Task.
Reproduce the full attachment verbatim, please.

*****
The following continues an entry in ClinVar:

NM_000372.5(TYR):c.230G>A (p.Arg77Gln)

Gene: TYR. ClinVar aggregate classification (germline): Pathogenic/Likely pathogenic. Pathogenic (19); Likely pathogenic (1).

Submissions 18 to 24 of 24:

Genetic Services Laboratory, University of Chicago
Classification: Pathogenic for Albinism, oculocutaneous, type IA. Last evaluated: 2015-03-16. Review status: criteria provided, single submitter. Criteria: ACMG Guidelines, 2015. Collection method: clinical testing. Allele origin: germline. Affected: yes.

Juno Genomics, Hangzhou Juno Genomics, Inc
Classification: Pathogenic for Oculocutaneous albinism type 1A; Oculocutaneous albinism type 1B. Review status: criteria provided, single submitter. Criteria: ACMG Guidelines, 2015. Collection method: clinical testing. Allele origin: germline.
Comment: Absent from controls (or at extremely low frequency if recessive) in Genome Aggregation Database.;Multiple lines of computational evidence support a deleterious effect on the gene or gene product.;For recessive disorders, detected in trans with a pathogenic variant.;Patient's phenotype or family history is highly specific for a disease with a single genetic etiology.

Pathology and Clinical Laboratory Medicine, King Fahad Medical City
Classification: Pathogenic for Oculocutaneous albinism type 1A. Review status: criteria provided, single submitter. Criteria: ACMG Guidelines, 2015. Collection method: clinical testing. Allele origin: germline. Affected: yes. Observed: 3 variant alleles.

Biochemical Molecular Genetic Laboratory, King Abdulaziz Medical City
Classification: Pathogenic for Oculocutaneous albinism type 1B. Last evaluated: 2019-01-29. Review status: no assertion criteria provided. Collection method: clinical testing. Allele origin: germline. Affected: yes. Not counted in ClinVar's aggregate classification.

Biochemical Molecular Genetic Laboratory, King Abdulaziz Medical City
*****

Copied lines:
The following continues an entry in ClinVar:

NM_000372.5(TYR):c.230G>A (p.Arg77Gln)

Gene: TYR. ClinVar aggregate classification (germline): Pathogenic/Likely pathogenic. Pathogenic (19); Likely pathogenic (1).

Submissions 18 to 24 of 24:

Genetic Services Laboratory, University of Chicago
Classification: Pathogenic for Albinism, oculocutaneous, type IA. Last evaluated: 2015-03-16. Review status: criteria provided, single submitter. Criteria: ACMG Guidelines, 2015. Collection method: clinical testing. Allele origin: germline. Affected: yes.

Juno Genomics, Hangzhou Juno Genomics, Inc
Classification: Pathogenic for Oculocutaneous albinism type 1A; Oculocutaneous albinism type 1B. Review status: criteria provided, single submitter. Criteria: ACMG Guidelines, 2015. Collection method: clinical testing. Allele origin: germline.
Comment: Absent from controls (or at extremely low frequency if recessive) in Genome Aggregation Database.;Multiple lines of computational evidence support a deleterious effect on the gene or gene product.;For recessive disorders, detected in trans with a pathogenic variant.;Patient's phenotype or family history is highly specific for a disease with a single genetic etiology.

Pathology and Clinical Laboratory Medicine, King Fahad Medical City
Classification: Pathogenic for Oculocutaneous albinism type 1A. Review status: criteria provided, single submitter. Criteria: ACMG Guidelines, 2015. Collection method: clinical testing. Allele origin: germline. Affected: yes. Observed: 3 variant alleles.

Biochemical Molecular Genetic Laboratory, King Abdulaziz Medical City
Classification: Pathogenic for Oculocutaneous albinism type 1B. Last evaluated: 2019-01-29. Review status: no assertion criteria provided. Collection method: clinical testing. Allele origin: germline. Affected: yes. Not counted in ClinVar's aggregate classification.

Biochemical Molecular Genetic Laboratory, King Abdulaziz Medical City